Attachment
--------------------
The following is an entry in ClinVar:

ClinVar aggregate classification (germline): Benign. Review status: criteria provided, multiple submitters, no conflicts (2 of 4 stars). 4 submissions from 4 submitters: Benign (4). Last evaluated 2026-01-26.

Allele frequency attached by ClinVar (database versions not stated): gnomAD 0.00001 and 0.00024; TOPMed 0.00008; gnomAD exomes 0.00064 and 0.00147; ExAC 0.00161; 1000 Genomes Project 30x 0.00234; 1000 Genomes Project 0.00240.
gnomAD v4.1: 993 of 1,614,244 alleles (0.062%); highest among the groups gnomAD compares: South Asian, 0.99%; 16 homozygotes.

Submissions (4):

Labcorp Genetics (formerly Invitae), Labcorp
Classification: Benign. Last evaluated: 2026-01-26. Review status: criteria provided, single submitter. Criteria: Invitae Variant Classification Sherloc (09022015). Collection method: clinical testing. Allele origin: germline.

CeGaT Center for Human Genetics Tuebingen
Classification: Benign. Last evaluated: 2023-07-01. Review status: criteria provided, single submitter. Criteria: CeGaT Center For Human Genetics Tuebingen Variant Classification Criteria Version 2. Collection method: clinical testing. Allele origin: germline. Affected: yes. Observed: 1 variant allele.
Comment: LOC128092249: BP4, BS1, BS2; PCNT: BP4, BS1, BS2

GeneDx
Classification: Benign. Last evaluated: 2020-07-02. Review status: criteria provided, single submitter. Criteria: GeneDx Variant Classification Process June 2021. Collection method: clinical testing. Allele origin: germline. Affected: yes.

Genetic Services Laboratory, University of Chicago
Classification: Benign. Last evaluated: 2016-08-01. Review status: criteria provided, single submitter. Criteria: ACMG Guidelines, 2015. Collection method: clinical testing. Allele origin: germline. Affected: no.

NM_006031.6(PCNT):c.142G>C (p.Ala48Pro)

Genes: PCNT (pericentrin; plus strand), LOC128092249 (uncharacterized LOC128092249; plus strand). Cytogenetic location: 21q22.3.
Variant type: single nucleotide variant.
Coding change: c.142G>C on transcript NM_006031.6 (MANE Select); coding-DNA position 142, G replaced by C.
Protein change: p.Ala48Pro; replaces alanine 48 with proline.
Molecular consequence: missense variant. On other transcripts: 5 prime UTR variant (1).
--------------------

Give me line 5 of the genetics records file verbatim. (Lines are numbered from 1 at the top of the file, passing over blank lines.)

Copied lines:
Submissions (4):